Leptospirosis is a common disease found in this area in dogs but much less common in cats. Due to the zoonotic potential, Leptospirosis is always considered with any patient presenting with acute renal, hepatic, or vascular disease.
Leptospirosis has been identified in more than 150 species. Common carriers in this geographic area include raccoons, deer, rats, other rodents, and skunks. There are many different samovars that ca cause clinical disease including L. grippotyhosa, L. Pomona, l. icterohemorragiae, and l. Pomona. The role of serovars L. bratisalava and l. autummallis is poorly defined in canine infections. Transmission can occur via direct host to hot contact, or indirectly via urine to a contaminated environment (vegetation, soil, food, water, bedding. The risk of exposure over the past 10 years has been increasing due to the wildlife populations in the urban and suburban regions seeing larger population of animals.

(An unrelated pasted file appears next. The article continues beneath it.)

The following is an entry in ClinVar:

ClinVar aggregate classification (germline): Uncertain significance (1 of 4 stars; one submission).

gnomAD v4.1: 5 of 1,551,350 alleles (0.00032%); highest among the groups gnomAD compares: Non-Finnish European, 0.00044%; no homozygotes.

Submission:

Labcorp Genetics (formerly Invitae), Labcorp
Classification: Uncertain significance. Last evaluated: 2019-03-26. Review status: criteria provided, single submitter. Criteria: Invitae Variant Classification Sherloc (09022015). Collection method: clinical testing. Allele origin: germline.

The Veterinary Medical Database also shows that dogs less than 15 pounds are more likely to be diagnosed with leptospirosis since they are less likely to be vaccinated in these areas.
Diagnostic testing is performed by the use of microscopic agglutination test, MAP. Dogs can frequently have negative MAT results in the first week of illiness so convalescent titer in 2-4 weeks is recommended.
Treatment for leptospirosis is usually doxycycline or minocycline. Patients in renal failure may require fluid therapy and dialysis. Survival rates of 80% have been reported.
Prevention is with L-4 vaccine. Virtually all patients at Glen Oak Dog & Cat Hospital have been receiving this vaccine for the past 5 years. Annual vaccination is recommended.